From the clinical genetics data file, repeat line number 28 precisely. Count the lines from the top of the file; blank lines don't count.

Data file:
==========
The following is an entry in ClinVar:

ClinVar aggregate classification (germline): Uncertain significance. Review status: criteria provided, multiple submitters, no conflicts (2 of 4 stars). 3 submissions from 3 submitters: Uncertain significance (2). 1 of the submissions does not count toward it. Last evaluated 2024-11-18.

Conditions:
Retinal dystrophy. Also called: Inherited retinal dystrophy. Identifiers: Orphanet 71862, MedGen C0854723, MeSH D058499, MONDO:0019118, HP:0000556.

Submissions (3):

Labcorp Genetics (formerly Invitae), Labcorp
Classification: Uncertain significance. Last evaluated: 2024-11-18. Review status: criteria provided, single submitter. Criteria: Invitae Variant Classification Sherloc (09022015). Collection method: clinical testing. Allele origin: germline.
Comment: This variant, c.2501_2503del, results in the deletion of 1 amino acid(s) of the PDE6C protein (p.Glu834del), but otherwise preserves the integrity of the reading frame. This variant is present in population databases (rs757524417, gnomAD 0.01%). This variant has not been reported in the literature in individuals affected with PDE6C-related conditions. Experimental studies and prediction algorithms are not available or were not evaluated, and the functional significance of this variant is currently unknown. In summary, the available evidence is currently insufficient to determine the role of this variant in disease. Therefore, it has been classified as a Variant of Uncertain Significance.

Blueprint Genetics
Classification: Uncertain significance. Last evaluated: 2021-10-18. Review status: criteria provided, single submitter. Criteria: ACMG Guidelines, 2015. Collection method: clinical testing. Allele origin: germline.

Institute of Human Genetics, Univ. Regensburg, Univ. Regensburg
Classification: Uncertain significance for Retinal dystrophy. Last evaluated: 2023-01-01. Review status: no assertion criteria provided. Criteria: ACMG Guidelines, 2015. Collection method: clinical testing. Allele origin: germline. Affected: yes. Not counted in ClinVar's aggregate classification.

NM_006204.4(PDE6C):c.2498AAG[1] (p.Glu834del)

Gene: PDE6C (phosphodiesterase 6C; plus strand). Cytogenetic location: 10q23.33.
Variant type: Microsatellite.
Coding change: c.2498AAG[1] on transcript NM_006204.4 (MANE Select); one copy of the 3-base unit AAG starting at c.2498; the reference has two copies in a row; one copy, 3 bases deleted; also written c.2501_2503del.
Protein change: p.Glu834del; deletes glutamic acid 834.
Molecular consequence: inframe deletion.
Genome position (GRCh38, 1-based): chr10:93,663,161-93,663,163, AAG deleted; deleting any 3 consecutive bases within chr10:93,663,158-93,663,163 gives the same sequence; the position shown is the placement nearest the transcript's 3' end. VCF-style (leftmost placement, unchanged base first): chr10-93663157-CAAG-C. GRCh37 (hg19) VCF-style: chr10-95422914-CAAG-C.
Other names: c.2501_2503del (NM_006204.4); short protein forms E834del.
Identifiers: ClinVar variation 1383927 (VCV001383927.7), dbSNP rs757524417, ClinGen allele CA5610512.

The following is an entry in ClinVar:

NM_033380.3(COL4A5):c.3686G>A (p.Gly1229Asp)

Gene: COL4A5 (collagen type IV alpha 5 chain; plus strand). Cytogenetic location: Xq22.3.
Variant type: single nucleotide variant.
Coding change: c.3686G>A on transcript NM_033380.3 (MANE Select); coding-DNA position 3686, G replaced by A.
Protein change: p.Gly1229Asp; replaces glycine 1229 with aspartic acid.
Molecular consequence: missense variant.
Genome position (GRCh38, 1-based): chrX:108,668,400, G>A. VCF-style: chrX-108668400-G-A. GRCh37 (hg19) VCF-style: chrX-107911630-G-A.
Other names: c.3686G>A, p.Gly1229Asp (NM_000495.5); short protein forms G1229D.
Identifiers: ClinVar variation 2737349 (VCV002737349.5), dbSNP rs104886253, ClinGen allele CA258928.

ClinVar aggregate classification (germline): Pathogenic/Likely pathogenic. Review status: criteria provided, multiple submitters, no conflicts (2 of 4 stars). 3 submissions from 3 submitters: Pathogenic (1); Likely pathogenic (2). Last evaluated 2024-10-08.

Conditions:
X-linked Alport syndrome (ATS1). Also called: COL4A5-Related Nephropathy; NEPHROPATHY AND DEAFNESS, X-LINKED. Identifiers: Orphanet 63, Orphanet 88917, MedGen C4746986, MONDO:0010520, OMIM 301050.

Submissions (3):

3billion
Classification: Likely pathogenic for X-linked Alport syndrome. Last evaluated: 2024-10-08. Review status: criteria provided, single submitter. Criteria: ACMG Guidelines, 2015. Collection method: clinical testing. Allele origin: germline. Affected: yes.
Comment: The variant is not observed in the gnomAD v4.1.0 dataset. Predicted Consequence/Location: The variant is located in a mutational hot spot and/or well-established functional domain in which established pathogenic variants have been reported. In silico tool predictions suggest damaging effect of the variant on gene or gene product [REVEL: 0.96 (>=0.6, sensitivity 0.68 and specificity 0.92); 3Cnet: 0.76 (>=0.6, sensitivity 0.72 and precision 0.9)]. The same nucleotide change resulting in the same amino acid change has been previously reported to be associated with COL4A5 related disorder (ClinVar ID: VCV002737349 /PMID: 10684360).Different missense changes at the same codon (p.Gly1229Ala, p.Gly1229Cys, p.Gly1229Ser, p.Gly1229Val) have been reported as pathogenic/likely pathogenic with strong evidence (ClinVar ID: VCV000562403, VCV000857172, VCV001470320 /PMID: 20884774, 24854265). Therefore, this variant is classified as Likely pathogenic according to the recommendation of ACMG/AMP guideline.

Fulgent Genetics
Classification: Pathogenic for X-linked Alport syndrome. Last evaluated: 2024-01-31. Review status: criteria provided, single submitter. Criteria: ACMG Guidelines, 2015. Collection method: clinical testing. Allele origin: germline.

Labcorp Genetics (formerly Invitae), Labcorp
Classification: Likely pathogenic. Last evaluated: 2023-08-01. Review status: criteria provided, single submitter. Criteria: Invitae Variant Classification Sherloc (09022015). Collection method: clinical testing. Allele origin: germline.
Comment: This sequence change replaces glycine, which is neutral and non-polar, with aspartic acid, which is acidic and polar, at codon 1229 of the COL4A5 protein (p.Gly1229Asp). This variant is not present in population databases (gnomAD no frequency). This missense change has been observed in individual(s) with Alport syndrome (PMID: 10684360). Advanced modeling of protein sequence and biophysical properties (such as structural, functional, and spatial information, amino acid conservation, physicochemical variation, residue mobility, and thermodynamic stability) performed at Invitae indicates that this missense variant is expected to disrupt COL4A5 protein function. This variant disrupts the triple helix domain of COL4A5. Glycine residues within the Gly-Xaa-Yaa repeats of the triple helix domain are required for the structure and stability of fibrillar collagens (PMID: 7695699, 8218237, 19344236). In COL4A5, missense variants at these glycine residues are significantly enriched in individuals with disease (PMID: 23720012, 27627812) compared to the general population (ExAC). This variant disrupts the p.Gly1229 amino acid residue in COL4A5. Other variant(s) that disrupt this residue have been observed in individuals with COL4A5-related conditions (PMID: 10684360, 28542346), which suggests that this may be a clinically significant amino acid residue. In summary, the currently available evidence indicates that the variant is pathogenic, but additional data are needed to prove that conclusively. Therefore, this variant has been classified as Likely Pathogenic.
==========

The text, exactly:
Molecular consequence: missense variant.